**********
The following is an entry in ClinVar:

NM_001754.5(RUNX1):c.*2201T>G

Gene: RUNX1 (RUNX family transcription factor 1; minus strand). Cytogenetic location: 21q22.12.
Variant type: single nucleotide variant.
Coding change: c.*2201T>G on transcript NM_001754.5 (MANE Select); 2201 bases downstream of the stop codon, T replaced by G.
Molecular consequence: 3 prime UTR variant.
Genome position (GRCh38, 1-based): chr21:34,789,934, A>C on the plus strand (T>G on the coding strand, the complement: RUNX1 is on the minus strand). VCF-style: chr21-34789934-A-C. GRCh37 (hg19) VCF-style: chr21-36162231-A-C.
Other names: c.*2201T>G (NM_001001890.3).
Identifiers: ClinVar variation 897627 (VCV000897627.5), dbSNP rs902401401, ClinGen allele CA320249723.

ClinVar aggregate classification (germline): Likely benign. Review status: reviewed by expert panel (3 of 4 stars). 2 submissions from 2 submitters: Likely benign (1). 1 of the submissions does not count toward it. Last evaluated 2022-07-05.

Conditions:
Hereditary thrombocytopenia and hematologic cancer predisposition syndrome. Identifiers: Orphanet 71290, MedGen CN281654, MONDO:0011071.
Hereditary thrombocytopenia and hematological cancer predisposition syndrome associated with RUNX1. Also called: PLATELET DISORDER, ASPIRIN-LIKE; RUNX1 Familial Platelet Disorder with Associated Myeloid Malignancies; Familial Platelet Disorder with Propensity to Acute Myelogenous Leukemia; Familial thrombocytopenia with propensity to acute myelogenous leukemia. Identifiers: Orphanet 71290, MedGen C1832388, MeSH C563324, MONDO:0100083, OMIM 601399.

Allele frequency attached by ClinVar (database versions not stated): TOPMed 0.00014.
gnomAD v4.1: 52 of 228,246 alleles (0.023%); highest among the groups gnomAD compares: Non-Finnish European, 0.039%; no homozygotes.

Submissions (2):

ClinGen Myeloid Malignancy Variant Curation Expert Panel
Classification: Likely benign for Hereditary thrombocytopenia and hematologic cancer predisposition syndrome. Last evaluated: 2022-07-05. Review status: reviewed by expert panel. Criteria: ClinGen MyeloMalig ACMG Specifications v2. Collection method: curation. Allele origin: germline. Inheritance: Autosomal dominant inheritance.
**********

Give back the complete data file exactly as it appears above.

The following is an entry in ClinVar:

NM_001754.5(RUNX1):c.*2201T>G

Gene: RUNX1 (RUNX family transcription factor 1; minus strand). Cytogenetic location: 21q22.12.
Variant type: single nucleotide variant.
Coding change: c.*2201T>G on transcript NM_001754.5 (MANE Select); 2201 bases downstream of the stop codon, T replaced by G.
Molecular consequence: 3 prime UTR variant.
Genome position (GRCh38, 1-based): chr21:34,789,934, A>C on the plus strand (T>G on the coding strand, the complement: RUNX1 is on the minus strand). VCF-style: chr21-34789934-A-C. GRCh37 (hg19) VCF-style: chr21-36162231-A-C.
Other names: c.*2201T>G (NM_001001890.3).
Identifiers: ClinVar variation 897627 (VCV000897627.5), dbSNP rs902401401, ClinGen allele CA320249723.

ClinVar aggregate classification (germline): Likely benign. Review status: reviewed by expert panel (3 of 4 stars). 2 submissions from 2 submitters: Likely benign (1). 1 of the submissions does not count toward it. Last evaluated 2022-07-05.

Conditions:
Hereditary thrombocytopenia and hematologic cancer predisposition syndrome. Identifiers: Orphanet 71290, MedGen CN281654, MONDO:0011071.
Hereditary thrombocytopenia and hematological cancer predisposition syndrome associated with RUNX1. Also called: PLATELET DISORDER, ASPIRIN-LIKE; RUNX1 Familial Platelet Disorder with Associated Myeloid Malignancies; Familial Platelet Disorder with Propensity to Acute Myelogenous Leukemia; Familial thrombocytopenia with propensity to acute myelogenous leukemia. Identifiers: Orphanet 71290, MedGen C1832388, MeSH C563324, MONDO:0100083, OMIM 601399.

Allele frequency attached by ClinVar (database versions not stated): TOPMed 0.00014.
gnomAD v4.1: 52 of 228,246 alleles (0.023%); highest among the groups gnomAD compares: Non-Finnish European, 0.039%; no homozygotes.

Submissions (2):

ClinGen Myeloid Malignancy Variant Curation Expert Panel
Classification: Likely benign for Hereditary thrombocytopenia and hematologic cancer predisposition syndrome. Last evaluated: 2022-07-05. Review status: reviewed by expert panel. Criteria: ClinGen MyeloMalig ACMG Specifications v2. Collection method: curation. Allele origin: germline. Inheritance: Autosomal dominant inheritance.